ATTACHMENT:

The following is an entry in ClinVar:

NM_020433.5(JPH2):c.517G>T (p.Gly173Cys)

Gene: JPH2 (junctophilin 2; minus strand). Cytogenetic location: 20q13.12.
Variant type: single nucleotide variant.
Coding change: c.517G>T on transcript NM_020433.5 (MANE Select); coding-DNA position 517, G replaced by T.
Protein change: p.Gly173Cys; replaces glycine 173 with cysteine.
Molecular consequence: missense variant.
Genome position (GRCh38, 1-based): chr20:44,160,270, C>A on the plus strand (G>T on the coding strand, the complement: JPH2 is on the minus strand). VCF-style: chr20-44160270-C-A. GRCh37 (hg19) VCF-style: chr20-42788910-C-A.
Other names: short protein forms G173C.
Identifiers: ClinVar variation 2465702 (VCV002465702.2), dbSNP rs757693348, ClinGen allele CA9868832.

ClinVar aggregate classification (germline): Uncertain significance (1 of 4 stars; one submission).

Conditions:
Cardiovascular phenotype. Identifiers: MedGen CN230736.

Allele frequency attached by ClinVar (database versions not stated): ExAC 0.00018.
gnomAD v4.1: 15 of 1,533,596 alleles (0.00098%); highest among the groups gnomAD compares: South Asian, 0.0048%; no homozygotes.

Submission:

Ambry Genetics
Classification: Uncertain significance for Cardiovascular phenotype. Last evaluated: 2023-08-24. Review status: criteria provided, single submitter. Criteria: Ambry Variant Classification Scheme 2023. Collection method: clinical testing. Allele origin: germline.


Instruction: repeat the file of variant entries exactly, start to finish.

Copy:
The following is an entry in ClinVar:

NM_020433.5(JPH2):c.517G>T (p.Gly173Cys)

Gene: JPH2 (junctophilin 2; minus strand). Cytogenetic location: 20q13.12.
Variant type: single nucleotide variant.
Coding change: c.517G>T on transcript NM_020433.5 (MANE Select); coding-DNA position 517, G replaced by T.
Protein change: p.Gly173Cys; replaces glycine 173 with cysteine.
Molecular consequence: missense variant.
Genome position (GRCh38, 1-based): chr20:44,160,270, C>A on the plus strand (G>T on the coding strand, the complement: JPH2 is on the minus strand). VCF-style: chr20-44160270-C-A. GRCh37 (hg19) VCF-style: chr20-42788910-C-A.
Other names: short protein forms G173C.
Identifiers: ClinVar variation 2465702 (VCV002465702.2), dbSNP rs757693348, ClinGen allele CA9868832.

ClinVar aggregate classification (germline): Uncertain significance (1 of 4 stars; one submission).

Conditions:
Cardiovascular phenotype. Identifiers: MedGen CN230736.

Allele frequency attached by ClinVar (database versions not stated): ExAC 0.00018.
gnomAD v4.1: 15 of 1,533,596 alleles (0.00098%); highest among the groups gnomAD compares: South Asian, 0.0048%; no homozygotes.

Submission:

Ambry Genetics
Classification: Uncertain significance for Cardiovascular phenotype. Last evaluated: 2023-08-24. Review status: criteria provided, single submitter. Criteria: Ambry Variant Classification Scheme 2023. Collection method: clinical testing. Allele origin: germline.